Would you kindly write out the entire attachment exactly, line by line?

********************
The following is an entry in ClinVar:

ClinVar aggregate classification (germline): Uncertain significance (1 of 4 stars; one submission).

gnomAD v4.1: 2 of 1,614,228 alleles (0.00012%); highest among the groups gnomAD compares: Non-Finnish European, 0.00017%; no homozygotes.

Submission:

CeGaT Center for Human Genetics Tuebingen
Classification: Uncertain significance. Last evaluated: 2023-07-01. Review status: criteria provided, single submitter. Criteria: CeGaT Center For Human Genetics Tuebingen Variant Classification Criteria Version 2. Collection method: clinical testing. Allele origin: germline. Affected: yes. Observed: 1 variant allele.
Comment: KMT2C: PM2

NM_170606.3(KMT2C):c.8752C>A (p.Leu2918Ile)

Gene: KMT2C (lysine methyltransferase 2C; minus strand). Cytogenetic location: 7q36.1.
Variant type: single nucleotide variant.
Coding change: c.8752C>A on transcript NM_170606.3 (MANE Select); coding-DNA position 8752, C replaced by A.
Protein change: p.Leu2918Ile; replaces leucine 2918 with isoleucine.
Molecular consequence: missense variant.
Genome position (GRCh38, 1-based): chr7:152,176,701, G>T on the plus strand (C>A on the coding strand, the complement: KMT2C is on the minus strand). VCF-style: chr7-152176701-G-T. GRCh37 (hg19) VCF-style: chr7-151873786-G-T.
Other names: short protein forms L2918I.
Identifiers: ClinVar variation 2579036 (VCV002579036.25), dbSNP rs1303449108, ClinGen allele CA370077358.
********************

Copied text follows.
The following is an entry in ClinVar:

ClinVar aggregate classification (germline): Uncertain significance (1 of 4 stars; one submission).

gnomAD v4.1: 2 of 1,614,228 alleles (0.00012%); highest among the groups gnomAD compares: Non-Finnish European, 0.00017%; no homozygotes.

Submission:

CeGaT Center for Human Genetics Tuebingen
Classification: Uncertain significance. Last evaluated: 2023-07-01. Review status: criteria provided, single submitter. Criteria: CeGaT Center For Human Genetics Tuebingen Variant Classification Criteria Version 2. Collection method: clinical testing. Allele origin: germline. Affected: yes. Observed: 1 variant allele.
Comment: KMT2C: PM2

NM_170606.3(KMT2C):c.8752C>A (p.Leu2918Ile)

Gene: KMT2C (lysine methyltransferase 2C; minus strand). Cytogenetic location: 7q36.1.
Variant type: single nucleotide variant.
Coding change: c.8752C>A on transcript NM_170606.3 (MANE Select); coding-DNA position 8752, C replaced by A.
Protein change: p.Leu2918Ile; replaces leucine 2918 with isoleucine.
Molecular consequence: missense variant.
Genome position (GRCh38, 1-based): chr7:152,176,701, G>T on the plus strand (C>A on the coding strand, the complement: KMT2C is on the minus strand). VCF-style: chr7-152176701-G-T. GRCh37 (hg19) VCF-style: chr7-151873786-G-T.
Other names: short protein forms L2918I.
Identifiers: ClinVar variation 2579036 (VCV002579036.25), dbSNP rs1303449108, ClinGen allele CA370077358.